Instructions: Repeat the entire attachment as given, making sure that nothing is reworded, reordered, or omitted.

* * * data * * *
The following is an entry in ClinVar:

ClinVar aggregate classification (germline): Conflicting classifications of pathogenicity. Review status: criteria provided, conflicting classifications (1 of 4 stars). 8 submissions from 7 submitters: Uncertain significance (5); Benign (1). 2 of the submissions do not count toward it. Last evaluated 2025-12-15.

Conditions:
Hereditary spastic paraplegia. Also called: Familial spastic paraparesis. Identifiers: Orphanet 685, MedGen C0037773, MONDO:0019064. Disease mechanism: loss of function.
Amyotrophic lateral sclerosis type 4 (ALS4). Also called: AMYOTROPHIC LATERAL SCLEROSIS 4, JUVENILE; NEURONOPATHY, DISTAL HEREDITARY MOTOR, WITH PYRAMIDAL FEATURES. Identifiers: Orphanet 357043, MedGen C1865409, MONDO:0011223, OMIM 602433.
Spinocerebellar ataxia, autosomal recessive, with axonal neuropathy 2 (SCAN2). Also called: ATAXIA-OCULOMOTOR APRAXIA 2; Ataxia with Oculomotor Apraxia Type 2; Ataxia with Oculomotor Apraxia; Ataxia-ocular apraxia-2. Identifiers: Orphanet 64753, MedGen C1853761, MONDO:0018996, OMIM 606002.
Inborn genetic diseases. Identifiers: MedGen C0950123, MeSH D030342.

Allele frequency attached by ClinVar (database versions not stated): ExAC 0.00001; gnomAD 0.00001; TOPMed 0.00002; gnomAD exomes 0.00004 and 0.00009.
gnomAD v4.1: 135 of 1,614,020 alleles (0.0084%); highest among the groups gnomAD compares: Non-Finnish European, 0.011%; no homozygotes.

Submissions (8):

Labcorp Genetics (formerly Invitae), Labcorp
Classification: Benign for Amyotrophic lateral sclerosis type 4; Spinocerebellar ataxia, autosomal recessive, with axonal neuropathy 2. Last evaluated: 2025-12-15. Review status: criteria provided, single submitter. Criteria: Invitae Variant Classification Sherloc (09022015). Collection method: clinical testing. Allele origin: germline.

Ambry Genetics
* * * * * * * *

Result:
The following is an entry in ClinVar:

ClinVar aggregate classification (germline): Conflicting classifications of pathogenicity. Review status: criteria provided, conflicting classifications (1 of 4 stars). 8 submissions from 7 submitters: Uncertain significance (5); Benign (1). 2 of the submissions do not count toward it. Last evaluated 2025-12-15.

Conditions:
Hereditary spastic paraplegia. Also called: Familial spastic paraparesis. Identifiers: Orphanet 685, MedGen C0037773, MONDO:0019064. Disease mechanism: loss of function.
Amyotrophic lateral sclerosis type 4 (ALS4). Also called: AMYOTROPHIC LATERAL SCLEROSIS 4, JUVENILE; NEURONOPATHY, DISTAL HEREDITARY MOTOR, WITH PYRAMIDAL FEATURES. Identifiers: Orphanet 357043, MedGen C1865409, MONDO:0011223, OMIM 602433.
Spinocerebellar ataxia, autosomal recessive, with axonal neuropathy 2 (SCAN2). Also called: ATAXIA-OCULOMOTOR APRAXIA 2; Ataxia with Oculomotor Apraxia Type 2; Ataxia with Oculomotor Apraxia; Ataxia-ocular apraxia-2. Identifiers: Orphanet 64753, MedGen C1853761, MONDO:0018996, OMIM 606002.
Inborn genetic diseases. Identifiers: MedGen C0950123, MeSH D030342.

Allele frequency attached by ClinVar (database versions not stated): ExAC 0.00001; gnomAD 0.00001; TOPMed 0.00002; gnomAD exomes 0.00004 and 0.00009.
gnomAD v4.1: 135 of 1,614,020 alleles (0.0084%); highest among the groups gnomAD compares: Non-Finnish European, 0.011%; no homozygotes.

Submissions (8):

Labcorp Genetics (formerly Invitae), Labcorp
Classification: Benign for Amyotrophic lateral sclerosis type 4; Spinocerebellar ataxia, autosomal recessive, with axonal neuropathy 2. Last evaluated: 2025-12-15. Review status: criteria provided, single submitter. Criteria: Invitae Variant Classification Sherloc (09022015). Collection method: clinical testing. Allele origin: germline.

Ambry Genetics